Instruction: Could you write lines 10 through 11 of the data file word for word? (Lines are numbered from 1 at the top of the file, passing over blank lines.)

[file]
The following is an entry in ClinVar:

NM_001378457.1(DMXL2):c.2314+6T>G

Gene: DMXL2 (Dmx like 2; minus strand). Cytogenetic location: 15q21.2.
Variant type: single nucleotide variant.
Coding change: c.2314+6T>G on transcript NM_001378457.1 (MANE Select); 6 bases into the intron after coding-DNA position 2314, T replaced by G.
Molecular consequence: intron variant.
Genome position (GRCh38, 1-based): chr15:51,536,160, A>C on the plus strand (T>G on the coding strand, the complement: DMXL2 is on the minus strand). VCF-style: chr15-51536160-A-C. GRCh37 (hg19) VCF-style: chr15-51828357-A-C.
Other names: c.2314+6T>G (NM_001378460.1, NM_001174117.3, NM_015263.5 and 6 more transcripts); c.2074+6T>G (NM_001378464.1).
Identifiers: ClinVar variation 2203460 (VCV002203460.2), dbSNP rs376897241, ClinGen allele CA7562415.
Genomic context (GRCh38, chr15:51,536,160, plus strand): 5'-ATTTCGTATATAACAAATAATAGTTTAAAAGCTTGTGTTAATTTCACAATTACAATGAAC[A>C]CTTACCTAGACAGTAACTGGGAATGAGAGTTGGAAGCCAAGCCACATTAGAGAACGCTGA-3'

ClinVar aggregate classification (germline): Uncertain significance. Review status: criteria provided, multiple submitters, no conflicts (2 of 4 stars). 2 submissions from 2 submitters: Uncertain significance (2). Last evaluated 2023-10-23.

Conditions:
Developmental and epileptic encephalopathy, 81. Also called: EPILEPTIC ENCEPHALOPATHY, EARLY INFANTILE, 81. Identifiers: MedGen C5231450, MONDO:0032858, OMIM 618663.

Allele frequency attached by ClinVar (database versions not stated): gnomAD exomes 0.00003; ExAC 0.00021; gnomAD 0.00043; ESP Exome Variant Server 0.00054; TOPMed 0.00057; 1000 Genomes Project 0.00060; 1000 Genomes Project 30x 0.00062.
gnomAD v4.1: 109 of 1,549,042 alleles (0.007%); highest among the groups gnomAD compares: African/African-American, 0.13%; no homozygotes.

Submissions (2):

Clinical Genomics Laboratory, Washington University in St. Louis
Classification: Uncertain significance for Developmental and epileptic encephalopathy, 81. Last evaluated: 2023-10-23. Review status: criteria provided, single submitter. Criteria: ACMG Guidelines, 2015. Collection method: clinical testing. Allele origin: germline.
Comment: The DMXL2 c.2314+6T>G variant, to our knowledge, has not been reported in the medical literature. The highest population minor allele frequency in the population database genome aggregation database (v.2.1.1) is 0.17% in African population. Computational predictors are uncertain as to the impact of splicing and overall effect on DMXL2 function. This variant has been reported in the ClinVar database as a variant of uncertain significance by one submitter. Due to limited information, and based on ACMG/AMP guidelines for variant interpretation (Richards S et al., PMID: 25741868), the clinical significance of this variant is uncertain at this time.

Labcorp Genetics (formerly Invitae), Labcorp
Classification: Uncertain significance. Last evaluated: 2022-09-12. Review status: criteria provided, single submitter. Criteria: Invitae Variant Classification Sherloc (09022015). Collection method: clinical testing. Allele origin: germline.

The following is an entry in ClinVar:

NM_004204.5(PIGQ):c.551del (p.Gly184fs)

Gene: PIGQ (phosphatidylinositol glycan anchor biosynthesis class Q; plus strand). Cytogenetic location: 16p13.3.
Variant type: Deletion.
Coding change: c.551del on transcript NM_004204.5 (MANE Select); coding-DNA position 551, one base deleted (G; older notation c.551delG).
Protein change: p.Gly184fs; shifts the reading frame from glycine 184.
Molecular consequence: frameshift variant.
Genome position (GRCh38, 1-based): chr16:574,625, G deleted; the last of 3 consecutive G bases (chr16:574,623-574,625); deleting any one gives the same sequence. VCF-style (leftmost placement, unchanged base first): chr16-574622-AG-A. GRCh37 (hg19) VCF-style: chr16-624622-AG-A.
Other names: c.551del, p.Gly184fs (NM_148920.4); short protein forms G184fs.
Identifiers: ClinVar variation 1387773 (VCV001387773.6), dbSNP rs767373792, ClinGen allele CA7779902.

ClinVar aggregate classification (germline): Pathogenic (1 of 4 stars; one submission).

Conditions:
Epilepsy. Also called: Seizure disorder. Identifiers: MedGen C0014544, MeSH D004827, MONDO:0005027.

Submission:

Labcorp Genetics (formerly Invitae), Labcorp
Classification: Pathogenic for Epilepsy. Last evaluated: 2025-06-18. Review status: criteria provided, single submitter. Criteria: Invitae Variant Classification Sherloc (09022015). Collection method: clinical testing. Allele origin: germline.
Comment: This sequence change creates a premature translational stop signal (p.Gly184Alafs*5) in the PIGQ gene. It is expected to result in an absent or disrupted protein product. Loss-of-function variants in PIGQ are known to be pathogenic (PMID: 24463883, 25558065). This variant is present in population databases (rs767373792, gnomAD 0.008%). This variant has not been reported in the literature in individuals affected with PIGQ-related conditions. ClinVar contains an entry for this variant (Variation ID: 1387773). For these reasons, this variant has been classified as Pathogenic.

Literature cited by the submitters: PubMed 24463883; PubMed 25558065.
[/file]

Genomic context (GRCh38, chr15:51,536,160, plus strand): 5'-ATTTCGTATATAACAAATAATAGTTTAAAAGCTTGTGTTAATTTCACAATTACAATGAAC[A>C]CTTACCTAGACAGTAACTGGGAATGAGAGTTGGAAGCCAAGCCACATTAGAGAACGCTGA-3'

ClinVar aggregate classification (germline): Uncertain significance. Review status: criteria provided, multiple submitters, no conflicts (2 of 4 stars). 2 submissions from 2 submitters: Uncertain significance (2). Last evaluated 2023-10-23.